Image by Thomas Hawk via Flickr
Paul Gillin’s post Wednesday at Social Media Today is a nice string of briefs on innovative experiments in journalism today.
Among others, he highlights the San Francisco Chronicle’s success with user-generated content for money-making niche print products and the Hartford Courant’s reverse publishing of hyperlocal UGC from an online community. (Hmm. Smells like a ninja project.)
Also interesting is the Press Gazette (UK) plan to merge three newsrooms into a platform-agnostic workforce. This is the separate-content-creation-from-product-creation concept. Journalists from the Guardian, the Observer and the Guardian’s Web site will create content for department editors (product managers), who will push it out through various forms of distribution. The reporter doesn’t work for any one product; the reporter just gets the news.
Gillin notes: “One radical concept: Journalists will have the freedom to publish directly to their audiences on timely stories, without the intercession of an editor.”
This is taking the disruption of social media right down to the frontlines. As Clay Shirky argues in “Here Comes Everybody,” institutions were created to manage the output of large groups. Social media tools, however, make it possible for larger groups to manage themselves, thereby disrupting an institution’s management structure. In other words, we may not need so many managers.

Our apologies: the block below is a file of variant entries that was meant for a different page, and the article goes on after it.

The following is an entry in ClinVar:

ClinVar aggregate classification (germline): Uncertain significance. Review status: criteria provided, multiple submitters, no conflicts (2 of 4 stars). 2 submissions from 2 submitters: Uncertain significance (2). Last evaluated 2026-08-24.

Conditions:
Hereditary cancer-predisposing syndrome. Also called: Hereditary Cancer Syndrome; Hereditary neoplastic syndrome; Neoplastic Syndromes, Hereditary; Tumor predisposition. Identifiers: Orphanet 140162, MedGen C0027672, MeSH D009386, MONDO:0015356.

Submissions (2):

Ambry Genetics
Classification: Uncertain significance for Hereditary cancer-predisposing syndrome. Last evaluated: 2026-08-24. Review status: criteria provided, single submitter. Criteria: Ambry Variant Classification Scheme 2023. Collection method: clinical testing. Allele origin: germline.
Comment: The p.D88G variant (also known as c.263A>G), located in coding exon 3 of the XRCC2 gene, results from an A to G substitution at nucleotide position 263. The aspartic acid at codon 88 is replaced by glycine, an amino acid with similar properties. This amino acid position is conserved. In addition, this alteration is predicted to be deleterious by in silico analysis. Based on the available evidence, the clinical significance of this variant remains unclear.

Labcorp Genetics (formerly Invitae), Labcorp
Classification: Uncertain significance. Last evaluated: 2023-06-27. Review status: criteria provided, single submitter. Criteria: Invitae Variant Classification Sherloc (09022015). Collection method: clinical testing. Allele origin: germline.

Now’s a perfect time for our industry to re-evaluate every process, protocol and structure we have. If we make our newsrooms truly 24/7, tech-savvy places, then we don’t need separate online departments b/c every reporter is living it. And if we’re living in that space with our audiences, we need to talk directly with them, not just at them.
Am I saying we don’t need editors anymore? Not at all, but I do think editors need to get out of the way sometimes.